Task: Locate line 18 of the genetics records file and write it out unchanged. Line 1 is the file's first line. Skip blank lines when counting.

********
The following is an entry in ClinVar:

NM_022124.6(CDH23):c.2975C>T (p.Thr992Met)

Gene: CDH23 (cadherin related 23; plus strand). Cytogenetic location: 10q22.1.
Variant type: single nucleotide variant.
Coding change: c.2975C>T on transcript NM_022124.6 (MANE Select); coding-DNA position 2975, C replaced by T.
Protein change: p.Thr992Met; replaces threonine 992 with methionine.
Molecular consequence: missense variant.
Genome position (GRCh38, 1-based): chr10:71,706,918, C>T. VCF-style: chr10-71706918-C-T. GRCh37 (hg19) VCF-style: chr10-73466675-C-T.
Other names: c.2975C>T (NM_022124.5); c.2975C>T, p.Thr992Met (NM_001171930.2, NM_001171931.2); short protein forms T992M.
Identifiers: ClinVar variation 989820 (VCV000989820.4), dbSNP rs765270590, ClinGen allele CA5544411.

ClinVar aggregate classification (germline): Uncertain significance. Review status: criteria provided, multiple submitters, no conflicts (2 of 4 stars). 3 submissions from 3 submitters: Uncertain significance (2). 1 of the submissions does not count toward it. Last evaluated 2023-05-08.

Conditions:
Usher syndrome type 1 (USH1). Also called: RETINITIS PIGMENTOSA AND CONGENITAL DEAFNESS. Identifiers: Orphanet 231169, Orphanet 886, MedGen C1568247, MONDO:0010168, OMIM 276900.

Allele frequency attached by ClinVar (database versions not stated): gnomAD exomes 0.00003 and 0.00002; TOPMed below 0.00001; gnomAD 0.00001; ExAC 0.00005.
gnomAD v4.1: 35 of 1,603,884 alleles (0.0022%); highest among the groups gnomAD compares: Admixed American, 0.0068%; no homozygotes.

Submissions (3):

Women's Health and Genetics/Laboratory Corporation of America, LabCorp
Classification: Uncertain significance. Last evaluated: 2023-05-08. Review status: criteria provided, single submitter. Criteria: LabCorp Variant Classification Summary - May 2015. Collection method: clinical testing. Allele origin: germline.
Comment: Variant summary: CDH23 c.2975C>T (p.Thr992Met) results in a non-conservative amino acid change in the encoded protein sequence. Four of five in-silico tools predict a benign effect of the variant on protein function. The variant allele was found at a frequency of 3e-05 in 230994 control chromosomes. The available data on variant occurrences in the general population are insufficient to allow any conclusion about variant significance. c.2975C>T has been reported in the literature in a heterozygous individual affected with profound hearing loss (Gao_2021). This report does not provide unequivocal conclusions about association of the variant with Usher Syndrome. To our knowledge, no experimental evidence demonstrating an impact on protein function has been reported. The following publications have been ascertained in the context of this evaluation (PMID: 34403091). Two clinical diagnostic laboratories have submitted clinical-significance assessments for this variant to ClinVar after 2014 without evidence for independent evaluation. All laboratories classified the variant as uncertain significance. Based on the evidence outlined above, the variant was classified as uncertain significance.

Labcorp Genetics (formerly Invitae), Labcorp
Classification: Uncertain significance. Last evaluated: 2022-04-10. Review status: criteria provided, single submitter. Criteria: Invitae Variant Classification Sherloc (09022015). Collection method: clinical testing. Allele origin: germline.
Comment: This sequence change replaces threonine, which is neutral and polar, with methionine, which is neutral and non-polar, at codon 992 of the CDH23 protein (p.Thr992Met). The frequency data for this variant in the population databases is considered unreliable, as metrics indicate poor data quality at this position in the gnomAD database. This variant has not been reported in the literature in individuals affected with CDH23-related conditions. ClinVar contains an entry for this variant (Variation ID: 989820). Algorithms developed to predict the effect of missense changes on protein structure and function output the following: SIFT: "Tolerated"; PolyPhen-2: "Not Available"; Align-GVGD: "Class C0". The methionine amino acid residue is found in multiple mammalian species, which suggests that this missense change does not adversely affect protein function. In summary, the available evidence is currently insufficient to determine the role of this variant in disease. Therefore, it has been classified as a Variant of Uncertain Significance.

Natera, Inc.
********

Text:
Classification: Uncertain significance. Last evaluated: 2023-05-08. Review status: criteria provided, single submitter. Criteria: LabCorp Variant Classification Summary - May 2015. Collection method: clinical testing. Allele origin: germline.